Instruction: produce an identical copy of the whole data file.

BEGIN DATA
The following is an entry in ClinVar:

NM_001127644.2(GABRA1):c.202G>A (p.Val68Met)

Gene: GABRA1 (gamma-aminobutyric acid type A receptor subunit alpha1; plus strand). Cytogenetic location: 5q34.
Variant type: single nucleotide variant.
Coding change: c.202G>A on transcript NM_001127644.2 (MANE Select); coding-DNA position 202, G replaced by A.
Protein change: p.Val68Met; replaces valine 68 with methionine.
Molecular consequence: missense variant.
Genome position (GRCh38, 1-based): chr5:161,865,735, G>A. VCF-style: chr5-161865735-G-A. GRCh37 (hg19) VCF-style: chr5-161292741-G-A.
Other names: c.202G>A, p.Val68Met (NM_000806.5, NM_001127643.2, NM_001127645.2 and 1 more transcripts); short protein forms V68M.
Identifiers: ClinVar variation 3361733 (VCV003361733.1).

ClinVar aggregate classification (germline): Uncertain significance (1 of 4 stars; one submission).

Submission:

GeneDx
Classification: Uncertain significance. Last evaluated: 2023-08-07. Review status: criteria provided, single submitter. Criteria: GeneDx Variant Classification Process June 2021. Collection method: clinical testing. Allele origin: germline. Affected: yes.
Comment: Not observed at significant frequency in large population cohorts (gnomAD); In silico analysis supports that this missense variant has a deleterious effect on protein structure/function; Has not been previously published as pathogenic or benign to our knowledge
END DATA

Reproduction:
The following is an entry in ClinVar:

NM_001127644.2(GABRA1):c.202G>A (p.Val68Met)

Gene: GABRA1 (gamma-aminobutyric acid type A receptor subunit alpha1; plus strand). Cytogenetic location: 5q34.
Variant type: single nucleotide variant.
Coding change: c.202G>A on transcript NM_001127644.2 (MANE Select); coding-DNA position 202, G replaced by A.
Protein change: p.Val68Met; replaces valine 68 with methionine.
Molecular consequence: missense variant.
Genome position (GRCh38, 1-based): chr5:161,865,735, G>A. VCF-style: chr5-161865735-G-A. GRCh37 (hg19) VCF-style: chr5-161292741-G-A.
Other names: c.202G>A, p.Val68Met (NM_000806.5, NM_001127643.2, NM_001127645.2 and 1 more transcripts); short protein forms V68M.
Identifiers: ClinVar variation 3361733 (VCV003361733.1).

ClinVar aggregate classification (germline): Uncertain significance (1 of 4 stars; one submission).

Submission:

GeneDx
Classification: Uncertain significance. Last evaluated: 2023-08-07. Review status: criteria provided, single submitter. Criteria: GeneDx Variant Classification Process June 2021. Collection method: clinical testing. Allele origin: germline. Affected: yes.
Comment: Not observed at significant frequency in large population cohorts (gnomAD); In silico analysis supports that this missense variant has a deleterious effect on protein structure/function; Has not been previously published as pathogenic or benign to our knowledge